Second, floristry is often a passion project for those involved. A good florist will always strive to further their product knowledge and technical skills. They’ll typically enjoy doing so, too. For many, a floristry franchise allows you to run your own business while also doing something you love.

Inleaf

Inleaf provides plant decorations for business, hotels, and homes across the country. While they sell a more diverse range of products than traditional florists – including live walls and moss pictures – flowers still constitute a large part of their business. The franchise emphasises the importance of indoor plants and flowers in creating a healthy ambience that can increase productivity, reduce air pollution, and lower stress.

To become an Inleaf franchisee, you’ll need to raise a total initial investment of just over £30,000. This level of investment will generate an expected revenue of £76,000 after two years and will grant you the rights to trade under the Inleaf name and brand image. Franchisees will also benefit from a comprehensive franchise package.

Endura Roses

Endura Roses are a UK franchise that specialises in preserved flowers and plants. It’s part of a growing market and should be considered a unique opportunity to invest in a business that’s now a confirmed industry leader. Whether sent as a gift, used for weddings, corporate occasions, or public events, preserved flowers are an increasingly popular choice amongst consumers.

To become a franchisee, you'll need to invest £120,000. The franchise offers a great deal of support, including assistance in selecting and fitting a location, running marketing campaigns, and a great deal of operational guidance, amongst other things. All franchisees are enrolled in an initial period of training and also benefit from on-going support.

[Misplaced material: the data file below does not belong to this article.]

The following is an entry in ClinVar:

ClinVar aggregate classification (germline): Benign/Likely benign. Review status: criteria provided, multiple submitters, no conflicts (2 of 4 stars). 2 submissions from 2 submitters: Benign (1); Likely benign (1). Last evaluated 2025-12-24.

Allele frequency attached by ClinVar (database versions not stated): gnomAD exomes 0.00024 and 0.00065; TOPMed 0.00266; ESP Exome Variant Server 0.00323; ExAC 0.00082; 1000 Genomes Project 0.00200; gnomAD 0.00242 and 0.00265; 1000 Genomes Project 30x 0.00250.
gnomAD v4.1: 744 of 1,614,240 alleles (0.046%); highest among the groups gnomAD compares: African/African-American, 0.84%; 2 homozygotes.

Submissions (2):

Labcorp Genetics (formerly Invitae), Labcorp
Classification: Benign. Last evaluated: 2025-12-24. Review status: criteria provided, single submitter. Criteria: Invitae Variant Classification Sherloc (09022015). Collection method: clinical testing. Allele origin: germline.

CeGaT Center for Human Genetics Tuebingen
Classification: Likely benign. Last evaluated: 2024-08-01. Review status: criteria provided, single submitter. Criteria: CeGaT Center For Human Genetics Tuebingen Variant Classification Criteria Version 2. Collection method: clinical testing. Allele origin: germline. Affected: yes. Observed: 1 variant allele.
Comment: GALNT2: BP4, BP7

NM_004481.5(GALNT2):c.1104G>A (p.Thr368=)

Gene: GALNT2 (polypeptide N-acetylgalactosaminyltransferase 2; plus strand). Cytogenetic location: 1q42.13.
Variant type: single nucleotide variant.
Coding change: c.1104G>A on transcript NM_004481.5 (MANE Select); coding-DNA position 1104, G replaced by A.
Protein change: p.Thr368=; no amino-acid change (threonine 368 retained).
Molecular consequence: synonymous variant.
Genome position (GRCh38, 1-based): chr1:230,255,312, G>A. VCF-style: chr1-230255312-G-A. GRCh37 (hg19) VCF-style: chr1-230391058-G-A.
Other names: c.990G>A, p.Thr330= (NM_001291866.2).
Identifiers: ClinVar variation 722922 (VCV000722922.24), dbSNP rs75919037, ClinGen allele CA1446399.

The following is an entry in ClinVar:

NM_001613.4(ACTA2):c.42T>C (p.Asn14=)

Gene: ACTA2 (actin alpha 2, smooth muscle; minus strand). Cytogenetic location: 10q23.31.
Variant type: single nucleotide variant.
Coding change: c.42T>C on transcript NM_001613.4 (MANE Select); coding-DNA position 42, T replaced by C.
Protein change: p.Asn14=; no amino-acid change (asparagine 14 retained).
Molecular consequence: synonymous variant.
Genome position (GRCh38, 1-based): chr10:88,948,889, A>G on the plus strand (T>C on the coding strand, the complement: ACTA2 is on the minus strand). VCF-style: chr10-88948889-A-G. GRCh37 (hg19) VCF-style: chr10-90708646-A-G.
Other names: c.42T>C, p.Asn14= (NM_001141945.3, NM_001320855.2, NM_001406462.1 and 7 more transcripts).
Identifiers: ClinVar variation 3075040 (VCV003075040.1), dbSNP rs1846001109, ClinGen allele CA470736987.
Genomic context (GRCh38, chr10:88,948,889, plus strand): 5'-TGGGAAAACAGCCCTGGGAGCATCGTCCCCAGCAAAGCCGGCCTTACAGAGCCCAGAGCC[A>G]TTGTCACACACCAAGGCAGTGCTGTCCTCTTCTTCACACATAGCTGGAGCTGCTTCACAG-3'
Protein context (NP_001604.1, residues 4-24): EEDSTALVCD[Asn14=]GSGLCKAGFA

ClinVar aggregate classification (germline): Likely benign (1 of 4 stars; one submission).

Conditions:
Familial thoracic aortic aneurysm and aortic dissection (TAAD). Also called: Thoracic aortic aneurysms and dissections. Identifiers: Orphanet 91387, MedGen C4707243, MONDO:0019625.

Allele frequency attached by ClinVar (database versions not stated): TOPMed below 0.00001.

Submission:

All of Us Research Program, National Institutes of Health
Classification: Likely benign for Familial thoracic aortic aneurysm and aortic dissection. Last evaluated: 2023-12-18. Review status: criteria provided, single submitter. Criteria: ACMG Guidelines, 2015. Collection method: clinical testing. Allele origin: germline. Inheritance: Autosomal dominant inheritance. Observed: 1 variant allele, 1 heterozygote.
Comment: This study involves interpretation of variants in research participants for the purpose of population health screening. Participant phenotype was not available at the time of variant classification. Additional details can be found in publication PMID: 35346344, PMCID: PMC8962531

Speaking Roses

Speaking Roses are a florist with a difference. Having developed and patented the ability to print directly on fresh flowers, they sell a wide range of floral designs that bear any text or image you can think of. Whether it’s a photo, logo, signature, icon, or text, Speaking Roses ensure you get your message across with their unique printed flowers.

Franchise licences are currently valued at around £5000, though further investment is likely to be necessary to get the franchise off the ground. The UK rollout of the franchise has not been as effective as would have been hoped and there are questions as to how much support franchisees will receive.

A golden opportunity

The three franchises we've looked at here demonstrate that there is undoubtedly a gap in the market for a new florist franchise to exploit. Existing franchises either treat flowers as a small part of their operations or attempt something a little more gimmicky. This means that a true flower shop franchise has a good chance of success.

Conclusion

The floristry industry continues to grow year on year, and consumer behaviour appears to be changing in ways that should benefit the industry. There's also a notable lack of true flower franchises, and a talented businessperson may be able to take advantage of this gap in the market.